From The Pueblo Chieftain (Chris Woodka):
Pueblo County officials are considering legal options after a two-year effort to form an El Paso County drainage authority for Fountain Creek went down the drain Tuesday. Particularly irritating for them was the decision by voters to approve keeping $2 million in tax money for parks while rejecting a plan to fund more than $700 million in flood control backlog.
“They may develop some nice parks, and hopefully they’ll have water to put on those parks,” said Jay Winner, general manager of the Lower Arkansas Valley Water Conservancy District. “They’re selfish and the vote shows they don’t care about their neighbors downstream. The vote on Tuesday was very divisive to Southern Colorado.”
“I’m angry and disappointed,” added Pueblo County Commission Chairman Terry Hart. “They’ve put the question to voters twice and stormwater has failed twice. With these votes, it’s clear the people in El Paso County value entertainment more than honoring their commitments.”
The vote could have repercussions for the Southern Delivery System, an $841 million water pipeline from Pueblo Dam to Colorado Springs.
“Colorado Springs and its voters have not been supportive of finding and funding solutions for flood control on Fountain Creek throughout the discussions about Southern Delivery System,” said Pueblo Chieftain Publisher and Editor Bob Rawlings. “It should not have been built and should not be turned on until those questions are answered.”
The Lower Ark District voted last year to sue the Bureau of Reclamation over its approval of the SDS contract despite the lack of a steady stream of funding for stormwater, which Colorado Springs had indicated was in place during a study. The district asked for a supplemental study monitoring SDS impacts without stormwater funding in place. The lawsuit was put on hold until after the election.
“We did not want to be blamed for the failure of the stormwater vote,” Winner said. “To me, this is not unexpected. I just don’t think they care.”
The Lower Ark board will consider its legal options at its Nov. 19 meeting.
Pueblo County also will huddle with lawyers on potential violations of its 1041 permit for SDS, which includes stormwater controls. Hart said the county also is concerned about the Reclamation permit for use of Lake Pueblo and a state water quality permit in light of Tuesday’s vote.
“Every conversation we’ve had with our friends to the north has been ‘be patient.’ We told them we would sit back and watch,” Hart said. “Our patience is at an end. In fact it may be gone.”
The other commissioners had similar views.
“They’re obligated legally and morally to control stormwater,” said Commissioner Sal Pace. “If they have to dry up some parks or not pave some streets, they need to figure it out.”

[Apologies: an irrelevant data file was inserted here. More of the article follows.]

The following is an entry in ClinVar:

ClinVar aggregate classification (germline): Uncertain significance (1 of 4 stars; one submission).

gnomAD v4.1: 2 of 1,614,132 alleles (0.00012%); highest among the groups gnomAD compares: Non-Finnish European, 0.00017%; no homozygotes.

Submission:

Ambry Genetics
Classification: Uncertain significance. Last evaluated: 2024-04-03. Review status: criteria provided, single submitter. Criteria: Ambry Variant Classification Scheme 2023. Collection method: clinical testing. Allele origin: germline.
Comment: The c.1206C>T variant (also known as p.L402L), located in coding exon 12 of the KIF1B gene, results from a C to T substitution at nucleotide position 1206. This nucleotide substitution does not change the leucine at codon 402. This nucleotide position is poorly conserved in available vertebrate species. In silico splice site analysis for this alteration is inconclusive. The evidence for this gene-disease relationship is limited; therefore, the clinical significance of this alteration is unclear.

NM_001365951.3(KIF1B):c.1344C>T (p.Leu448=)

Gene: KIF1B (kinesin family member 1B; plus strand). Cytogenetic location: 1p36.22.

“I would share my dismay with Colorado Springs Council President Keith King (who was quoted on the radio Tuesday night),” said Commissioner Liane “Buffie” McFadyen. “They need to regroup and secure funding for flood control on Fountain Creek. I would add that it’s up to their leadership to inform the voters.”
From The Pueblo Chieftain (Chris Woodka):
A two-year effort to get El Paso County rowing in one direction on Fountain Creek flood control fell apart like a sandy bank falling into the stream Tuesday. But Colorado Springs officials have not given up on finding a way to fund flood control.
“I think that it’s unfortunate that the stormwater initiative didn’t pass here in El Paso County, particularly considering the storms, floods and issues we’ve had in the last couple of years,” said Larry Small, a former Colorado Springs council member who now manages the Fountain Creek Watershed Flood Control and Greenway District. “Hopefully the people will become more aware and reconsider the issue at some future point.”
A task force started by Colorado Springs council members and El Paso County commissioners in 2012 became a private organization promoting the Pikes Peak Drainage Authority in this year’s election. But its efforts to promote were counteracted by signs in Colorado Springs front yards that read: “No rain tax.”
Council voted 7-2 and commissioners 5-0 to put the measure on the ballot last summer.
But Colorado Springs Mayor Steve Bach in August issued a proclamation claiming the fee was too high and tied up money for 20 years. He has promoted other ways to fund stormwater control, bundling it with other capital needs. On the day after the election, Bach announced stormwater would be added to the topics at a series of community meetings that will begin next week. In any case, the soonest another election would be held is next April.
“Everything from Mayor Bach to date has grossly underfunded stormwater,” said Pueblo County Commissioner Terry Hart, who added that the county is looking at legal action as a result of the failed vote. “I need to see something concrete.”
Colorado Springs Utilities continues to take the position that the 1041 permit applies to future development, not the historic needs that were listed in the stormwater initiative, said Gary Bostrom, chief of water services. However, Utilities wants to see stormwater control succeed.
“We will remain focused on doing our part to support a longterm solution to fund stormwater infrastructure needs,” Bostrom said. “In addition to our many efforts underway to improve Fountain Creek, Colorado Springs Utilities will continue to work with community leaders to develop a stormwater solution that our residents can support.”
In El Paso County, voters strongly supported issue 1A for a revenue retention to help fund county parks. Voters rejected a proposal to create a regional drainage authority to fund storm water repairs. In Manitou Springs, issue 2G, which would have prohibited marijuana sales, was soundly defeated.